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Dear Yid! Welcome to our Daily Halacha audio podcast from shulchanaruchharav.com. You are joined by thousands of others in our various feeds and audiences to help enrich your knowledge of practical Halacha in all areas of Shulchan Aruch, for men, women, layman and scholar alike! The Halacha includes a highly researched practical topic in Jewish law, clearly summarized and footnoted, expressing the variant opinions in the Poskim. Please encourage others to join, and help spread daily Torah le ...
 
We all try to dedicate time for learning Torah. Many people attend Daf Yomi, have a chavrusa, etc. Yet, most people find it difficult to learn Halacha in a consistent and clear way. We either spend too much time on one subject or try to breeze through a summary of all the laws in a few minutes. Neither of these approaches work. The concept of 12 Minute Halacha Daily (Monday through Friday) is to spend one hour a week learning Halacha from the sources all the way through the contemporary posk ...
 
Crisp, clear, and bite-size daily Halacha episodes, from the Peninei Halacha. With guiding comments and reflections from Rabbi Ben Greenfield. New episodes Monday, Wednesday, and Friday.Music Attribution:"Adding the Sun" by Kevin MacLeod (incompetech.com) Licensed under Creative Commons: By Attribution 3.0 http://creativecommons.org/licenses/by/3.0/
 
Rav Eliyahu Reingold, Rosh Kollel in the Yeshiva of Greater Washington, spent many years learning in the Telshe Yeshiva and Kollel where he was recognized as one of their foremost talmidim. He taught in the Telshe Mechina before coming to the Yeshiva of Greater Washington. He is a noted Baal Halacha and Baal Mussar, serving as a well-respected posek for the Yeshiva and community. Besides his responsibility in leading the Kollel, he delivers a high level shiur to advanced students, and provid ...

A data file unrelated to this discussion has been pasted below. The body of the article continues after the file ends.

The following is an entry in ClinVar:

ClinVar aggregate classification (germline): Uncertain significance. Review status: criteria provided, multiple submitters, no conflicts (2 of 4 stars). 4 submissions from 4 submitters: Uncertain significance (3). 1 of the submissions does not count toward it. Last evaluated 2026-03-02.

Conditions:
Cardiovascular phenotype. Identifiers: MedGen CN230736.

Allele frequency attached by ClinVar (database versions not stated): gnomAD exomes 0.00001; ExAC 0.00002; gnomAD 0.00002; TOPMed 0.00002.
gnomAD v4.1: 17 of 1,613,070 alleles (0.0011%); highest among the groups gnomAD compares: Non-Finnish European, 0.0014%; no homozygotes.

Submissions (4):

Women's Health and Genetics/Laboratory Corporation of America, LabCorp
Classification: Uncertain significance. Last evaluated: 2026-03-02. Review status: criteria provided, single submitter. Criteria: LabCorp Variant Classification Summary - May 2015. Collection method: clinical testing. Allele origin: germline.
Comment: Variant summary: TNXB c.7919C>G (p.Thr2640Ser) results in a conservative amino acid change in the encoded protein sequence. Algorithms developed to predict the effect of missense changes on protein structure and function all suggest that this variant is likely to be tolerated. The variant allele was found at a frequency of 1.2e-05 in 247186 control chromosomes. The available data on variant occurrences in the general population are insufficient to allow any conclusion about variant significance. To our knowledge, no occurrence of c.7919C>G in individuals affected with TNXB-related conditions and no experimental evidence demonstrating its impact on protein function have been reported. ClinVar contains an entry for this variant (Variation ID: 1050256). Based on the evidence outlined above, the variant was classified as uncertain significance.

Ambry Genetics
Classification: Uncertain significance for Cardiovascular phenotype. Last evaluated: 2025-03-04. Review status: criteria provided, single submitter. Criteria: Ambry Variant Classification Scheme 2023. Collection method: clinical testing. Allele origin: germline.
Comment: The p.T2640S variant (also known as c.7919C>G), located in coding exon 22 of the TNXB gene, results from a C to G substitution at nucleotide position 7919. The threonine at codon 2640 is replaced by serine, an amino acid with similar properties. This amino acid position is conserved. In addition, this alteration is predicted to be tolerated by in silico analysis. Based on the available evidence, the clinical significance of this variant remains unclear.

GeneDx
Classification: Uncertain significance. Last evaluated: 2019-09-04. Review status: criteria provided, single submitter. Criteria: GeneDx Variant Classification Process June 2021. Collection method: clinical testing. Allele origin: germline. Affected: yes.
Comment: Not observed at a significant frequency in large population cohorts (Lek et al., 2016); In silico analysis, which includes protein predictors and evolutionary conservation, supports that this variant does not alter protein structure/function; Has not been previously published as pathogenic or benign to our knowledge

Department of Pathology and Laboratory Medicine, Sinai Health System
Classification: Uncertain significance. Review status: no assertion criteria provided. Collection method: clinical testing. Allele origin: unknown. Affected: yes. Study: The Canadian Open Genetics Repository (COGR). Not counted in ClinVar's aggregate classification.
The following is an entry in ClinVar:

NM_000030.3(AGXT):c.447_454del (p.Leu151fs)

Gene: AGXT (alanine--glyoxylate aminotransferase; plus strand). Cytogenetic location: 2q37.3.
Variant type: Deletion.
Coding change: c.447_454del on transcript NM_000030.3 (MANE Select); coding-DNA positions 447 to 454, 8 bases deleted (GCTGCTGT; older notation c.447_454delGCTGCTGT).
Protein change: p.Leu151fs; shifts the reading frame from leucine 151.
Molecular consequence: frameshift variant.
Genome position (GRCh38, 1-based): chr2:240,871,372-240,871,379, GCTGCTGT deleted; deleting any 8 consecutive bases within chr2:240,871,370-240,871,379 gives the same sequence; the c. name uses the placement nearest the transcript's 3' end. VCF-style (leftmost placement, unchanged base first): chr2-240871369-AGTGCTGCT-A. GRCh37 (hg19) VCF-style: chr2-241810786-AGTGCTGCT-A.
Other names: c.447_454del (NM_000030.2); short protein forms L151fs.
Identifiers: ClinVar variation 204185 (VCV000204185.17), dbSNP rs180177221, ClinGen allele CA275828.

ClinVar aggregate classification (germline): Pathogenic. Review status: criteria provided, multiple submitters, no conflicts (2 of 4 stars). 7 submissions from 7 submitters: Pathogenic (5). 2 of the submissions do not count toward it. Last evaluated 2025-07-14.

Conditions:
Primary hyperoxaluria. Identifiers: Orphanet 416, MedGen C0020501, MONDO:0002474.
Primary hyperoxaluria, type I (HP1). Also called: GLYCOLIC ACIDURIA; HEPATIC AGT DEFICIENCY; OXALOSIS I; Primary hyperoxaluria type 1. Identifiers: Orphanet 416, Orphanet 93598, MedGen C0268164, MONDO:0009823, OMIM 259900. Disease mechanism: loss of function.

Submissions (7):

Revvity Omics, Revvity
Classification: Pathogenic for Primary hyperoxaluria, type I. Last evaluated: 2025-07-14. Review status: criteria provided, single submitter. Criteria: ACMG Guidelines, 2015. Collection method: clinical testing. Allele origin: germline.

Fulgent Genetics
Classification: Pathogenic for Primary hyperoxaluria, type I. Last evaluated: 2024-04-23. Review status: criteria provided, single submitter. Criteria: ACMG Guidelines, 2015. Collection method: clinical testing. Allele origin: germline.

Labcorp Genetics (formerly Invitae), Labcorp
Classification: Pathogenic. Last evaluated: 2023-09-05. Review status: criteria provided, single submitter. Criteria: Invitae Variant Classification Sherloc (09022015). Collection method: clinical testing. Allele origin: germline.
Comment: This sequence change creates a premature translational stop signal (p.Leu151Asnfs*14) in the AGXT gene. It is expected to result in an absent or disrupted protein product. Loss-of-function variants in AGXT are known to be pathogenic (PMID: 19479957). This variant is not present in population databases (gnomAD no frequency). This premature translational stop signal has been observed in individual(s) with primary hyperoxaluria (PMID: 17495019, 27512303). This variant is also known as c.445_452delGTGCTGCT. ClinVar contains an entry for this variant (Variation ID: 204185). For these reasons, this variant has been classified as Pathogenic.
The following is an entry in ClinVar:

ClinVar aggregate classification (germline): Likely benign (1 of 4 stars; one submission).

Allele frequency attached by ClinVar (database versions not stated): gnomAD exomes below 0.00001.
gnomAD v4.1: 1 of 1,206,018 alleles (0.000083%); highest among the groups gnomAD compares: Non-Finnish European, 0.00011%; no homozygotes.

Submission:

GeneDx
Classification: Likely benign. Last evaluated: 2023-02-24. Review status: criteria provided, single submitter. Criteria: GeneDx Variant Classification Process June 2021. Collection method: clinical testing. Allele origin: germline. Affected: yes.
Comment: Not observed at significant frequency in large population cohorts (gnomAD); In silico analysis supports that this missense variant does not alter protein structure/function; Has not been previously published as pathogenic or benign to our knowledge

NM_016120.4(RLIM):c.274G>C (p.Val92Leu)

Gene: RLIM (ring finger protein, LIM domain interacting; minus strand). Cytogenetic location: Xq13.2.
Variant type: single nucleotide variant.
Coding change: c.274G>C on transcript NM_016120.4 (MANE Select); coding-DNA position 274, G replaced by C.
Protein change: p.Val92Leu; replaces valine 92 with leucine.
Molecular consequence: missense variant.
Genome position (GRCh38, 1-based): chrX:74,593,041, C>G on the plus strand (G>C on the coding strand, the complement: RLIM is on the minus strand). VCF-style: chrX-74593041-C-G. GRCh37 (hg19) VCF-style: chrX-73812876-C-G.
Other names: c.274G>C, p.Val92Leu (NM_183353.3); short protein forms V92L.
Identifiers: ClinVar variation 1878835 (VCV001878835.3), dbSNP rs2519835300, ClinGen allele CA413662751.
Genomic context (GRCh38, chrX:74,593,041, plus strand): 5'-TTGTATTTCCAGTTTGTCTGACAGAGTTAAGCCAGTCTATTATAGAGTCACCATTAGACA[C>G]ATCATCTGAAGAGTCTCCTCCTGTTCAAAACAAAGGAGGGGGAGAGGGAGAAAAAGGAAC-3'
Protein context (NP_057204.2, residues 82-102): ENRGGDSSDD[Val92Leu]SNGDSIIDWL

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Whenever a Haftara is read, the one who was called to the Torah for the Maftir recites a series of Berachot following the Haftara reading. On Shabbat and festivals, this series of Berachot concludes with a Beracha in which one mentions Shabbat or the given festival, such as "Yom Ha'Shabbat Ha'zeh" or "Yom Chag Ha'Sukkot Ha'zeh." This Beracha conclu…
 
Askanus L'sheim Shomayim: Rabbi Avi Schnall with Rabbi Mordehai Burnstein - Chaplain, Jackson NJ, Dean, Ne’emas Bais Yaakov – 29:30 Chol Hamoed: Can you go apple picking or fishing? Have someone build your house or mow your lawn? Fix your car? Order on amazon? Go in to work? Allow your employees to work? and much more....... What should you have in…
 
Halacha imposes certain limitations on making purchases during Hol Ha’mo’ed. While it is clear that one is allowed to purchase food and other items that he needs for the holiday, one may not purchase extra items for after the holiday. Meaning, if a person is shopping for the holiday and figures that he might as well buy large quantities to last him…
 
On Ereb Succot, the Misva of the day is to dispense Sedaka to the poor. The custom of the Arizal (Rav Yishak Luria of Safed, 1534-1572) was to separate the coins for the Pidyon Nefesh on Ereb Rosh Hashana, perform the Pidyon on Ereb Yom Kippur and distribute the money to needy Talmideh Hachamim on Ereb Succot. It should be noted that the Sedaka sho…
 
The Shulhan Aruch, in Siman 648:16, discusses the Halacha of spots on an Etrog. The top portion of the Etrog, sloping down from the Pitam to where it gets wide, is the crucial area. If there is even one black spot in this area, the Etrog is Pasul. However, only spots noticeable from a cursory glance are problematic. If they cannot be detected when …
 
Several Etrogim are commonly sold on the market that we can identify with certainty as genuine, authentic Etrogim, and not the product of grafting. One such Etrog is known as the "Hazon Ish Etrog." The Hazon Ish (Rav Yeshaya Karelitz, 1878-1953) planted an Etrog tree and would use those Etrogim for the Misva. It can be presumed that if the Hazon Is…
 
The Halacha requires lighting candles in honor of Shabbat and Yom Tob with the appropriate Beracha. This is clearly codified in the Shulhan Aruch in Siman 263. However, Maran states that Yom Kippur is different and the custom is to light without a Beracha. This issue is rooted in a Machloket Rishonim (dispute between the early authorities) between …
 
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